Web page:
Above, is an example of Decorative Art from the Art Nouveau period as seen in the 1907 publication “Plant Forms and Design” – I like to think of Art Nouveau as an artistic representation of plant form, in repetition.
Decorative Art and Art Nouveau
The natural beauty of plants has inspired poets and artists for centuries, and it is not difficult to see why if you visit any botanical garden on a bright spring day. The fascinating shapes that create the outline of a plant make for an amazing muse for the more creative sections of our minds. The pioneers who created the Art Nouveau movement felt the same way.
Art Nouveau is a type of design, seen most often in traditional art forms and architecture, that is primarily characterized by the creative use of curved lines. Art Nouveau designs emulate plants in that they seem to grow on the medium used.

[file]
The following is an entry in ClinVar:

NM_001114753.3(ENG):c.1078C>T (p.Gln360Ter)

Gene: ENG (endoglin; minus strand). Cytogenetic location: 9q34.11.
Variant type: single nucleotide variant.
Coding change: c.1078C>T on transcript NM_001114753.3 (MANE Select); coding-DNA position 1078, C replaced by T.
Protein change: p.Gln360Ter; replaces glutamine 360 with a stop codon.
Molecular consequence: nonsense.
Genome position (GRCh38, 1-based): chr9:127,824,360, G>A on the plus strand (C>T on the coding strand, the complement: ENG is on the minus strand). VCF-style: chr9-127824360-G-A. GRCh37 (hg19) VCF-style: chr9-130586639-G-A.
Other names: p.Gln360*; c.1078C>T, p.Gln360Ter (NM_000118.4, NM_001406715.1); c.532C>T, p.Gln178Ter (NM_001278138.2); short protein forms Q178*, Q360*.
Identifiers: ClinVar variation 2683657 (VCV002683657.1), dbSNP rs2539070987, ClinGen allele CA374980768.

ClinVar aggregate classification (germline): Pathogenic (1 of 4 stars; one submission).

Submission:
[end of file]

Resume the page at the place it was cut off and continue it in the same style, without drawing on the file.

Art Nouveau was first seen in the 1880s as a part of the Decorative Art phase, but the movement truly came to be recognized as a forceful factor in the art world from 1892 to 1902. In the United States, Art Nouveau merged with the Arts and Crafts movement, which peaked from 1910 to 1925. While interest in the movement waned after the 1920s, the graphic design movement of the 1980s created a whole new league of Art Nouveau fans.